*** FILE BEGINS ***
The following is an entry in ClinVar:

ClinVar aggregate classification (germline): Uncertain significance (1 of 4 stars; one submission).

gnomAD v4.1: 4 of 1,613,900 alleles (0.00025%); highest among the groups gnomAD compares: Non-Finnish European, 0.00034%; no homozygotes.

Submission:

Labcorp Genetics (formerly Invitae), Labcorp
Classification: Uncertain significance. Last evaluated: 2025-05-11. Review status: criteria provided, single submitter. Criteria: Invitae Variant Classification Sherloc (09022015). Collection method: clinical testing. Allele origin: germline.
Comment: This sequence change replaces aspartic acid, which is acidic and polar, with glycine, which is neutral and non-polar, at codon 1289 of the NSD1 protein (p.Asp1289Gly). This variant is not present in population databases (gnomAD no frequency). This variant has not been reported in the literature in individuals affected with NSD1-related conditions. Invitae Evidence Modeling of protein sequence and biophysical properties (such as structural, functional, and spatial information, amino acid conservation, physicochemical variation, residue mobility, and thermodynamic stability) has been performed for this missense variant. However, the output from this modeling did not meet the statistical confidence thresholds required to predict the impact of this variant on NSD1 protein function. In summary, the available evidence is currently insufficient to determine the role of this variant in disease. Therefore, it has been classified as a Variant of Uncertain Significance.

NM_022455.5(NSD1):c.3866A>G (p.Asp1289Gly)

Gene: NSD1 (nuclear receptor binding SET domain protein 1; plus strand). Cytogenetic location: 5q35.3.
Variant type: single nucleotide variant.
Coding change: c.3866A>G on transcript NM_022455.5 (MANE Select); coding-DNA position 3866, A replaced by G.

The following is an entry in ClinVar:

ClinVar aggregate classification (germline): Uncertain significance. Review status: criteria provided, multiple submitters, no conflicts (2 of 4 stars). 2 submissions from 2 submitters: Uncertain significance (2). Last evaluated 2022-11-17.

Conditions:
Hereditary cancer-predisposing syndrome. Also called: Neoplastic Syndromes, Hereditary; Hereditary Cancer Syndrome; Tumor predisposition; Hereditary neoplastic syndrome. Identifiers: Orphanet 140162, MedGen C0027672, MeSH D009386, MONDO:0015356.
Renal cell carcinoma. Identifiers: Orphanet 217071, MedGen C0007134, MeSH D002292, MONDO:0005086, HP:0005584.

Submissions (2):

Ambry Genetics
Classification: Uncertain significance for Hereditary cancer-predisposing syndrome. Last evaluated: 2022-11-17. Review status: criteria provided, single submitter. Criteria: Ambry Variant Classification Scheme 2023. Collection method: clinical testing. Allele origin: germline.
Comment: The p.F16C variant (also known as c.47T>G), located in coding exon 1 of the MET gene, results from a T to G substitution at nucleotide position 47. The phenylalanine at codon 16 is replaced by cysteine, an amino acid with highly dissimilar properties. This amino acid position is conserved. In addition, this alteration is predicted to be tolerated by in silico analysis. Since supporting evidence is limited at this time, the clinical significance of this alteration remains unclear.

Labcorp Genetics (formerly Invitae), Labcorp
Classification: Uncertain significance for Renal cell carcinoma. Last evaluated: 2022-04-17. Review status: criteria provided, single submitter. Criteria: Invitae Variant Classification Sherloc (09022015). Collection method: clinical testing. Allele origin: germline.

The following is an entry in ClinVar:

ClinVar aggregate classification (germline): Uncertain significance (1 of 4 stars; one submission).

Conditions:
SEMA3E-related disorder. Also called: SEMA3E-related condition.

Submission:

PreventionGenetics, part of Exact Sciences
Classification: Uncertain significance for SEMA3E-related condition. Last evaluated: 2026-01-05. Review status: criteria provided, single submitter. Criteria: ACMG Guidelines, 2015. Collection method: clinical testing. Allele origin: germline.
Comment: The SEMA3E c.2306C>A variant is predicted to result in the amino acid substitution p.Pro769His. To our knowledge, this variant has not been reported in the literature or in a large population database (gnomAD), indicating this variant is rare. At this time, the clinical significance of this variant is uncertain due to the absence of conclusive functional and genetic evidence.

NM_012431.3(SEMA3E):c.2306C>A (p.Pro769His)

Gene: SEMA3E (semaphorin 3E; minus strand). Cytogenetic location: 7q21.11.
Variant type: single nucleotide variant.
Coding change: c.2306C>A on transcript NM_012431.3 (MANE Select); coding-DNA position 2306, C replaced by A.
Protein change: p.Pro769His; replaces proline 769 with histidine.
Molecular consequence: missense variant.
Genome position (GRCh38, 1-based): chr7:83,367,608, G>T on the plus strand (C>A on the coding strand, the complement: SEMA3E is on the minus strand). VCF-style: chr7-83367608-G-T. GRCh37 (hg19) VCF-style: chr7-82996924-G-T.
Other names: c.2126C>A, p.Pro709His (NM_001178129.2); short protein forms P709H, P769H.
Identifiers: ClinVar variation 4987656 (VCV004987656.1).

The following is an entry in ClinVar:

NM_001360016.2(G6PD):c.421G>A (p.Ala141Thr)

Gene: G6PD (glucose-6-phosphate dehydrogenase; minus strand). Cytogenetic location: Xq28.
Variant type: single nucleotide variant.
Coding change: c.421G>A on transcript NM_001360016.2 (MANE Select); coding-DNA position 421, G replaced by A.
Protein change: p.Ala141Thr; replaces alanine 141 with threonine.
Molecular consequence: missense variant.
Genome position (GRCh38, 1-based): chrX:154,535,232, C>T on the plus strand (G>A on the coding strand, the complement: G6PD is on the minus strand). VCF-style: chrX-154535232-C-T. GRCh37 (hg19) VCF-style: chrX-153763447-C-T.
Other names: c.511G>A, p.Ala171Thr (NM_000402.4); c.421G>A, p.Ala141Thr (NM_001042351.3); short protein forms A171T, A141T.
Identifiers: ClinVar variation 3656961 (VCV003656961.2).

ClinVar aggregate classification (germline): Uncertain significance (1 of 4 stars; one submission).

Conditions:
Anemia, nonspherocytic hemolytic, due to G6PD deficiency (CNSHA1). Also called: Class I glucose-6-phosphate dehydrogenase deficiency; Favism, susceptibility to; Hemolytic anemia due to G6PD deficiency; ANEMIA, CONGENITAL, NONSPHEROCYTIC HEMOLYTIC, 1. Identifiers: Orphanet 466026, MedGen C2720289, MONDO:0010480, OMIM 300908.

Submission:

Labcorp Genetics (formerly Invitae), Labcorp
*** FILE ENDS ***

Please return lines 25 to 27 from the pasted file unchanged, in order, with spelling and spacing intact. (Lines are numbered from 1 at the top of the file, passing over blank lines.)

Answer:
Conditions:
SEMA3E-related disorder. Also called: SEMA3E-related condition.

Submission: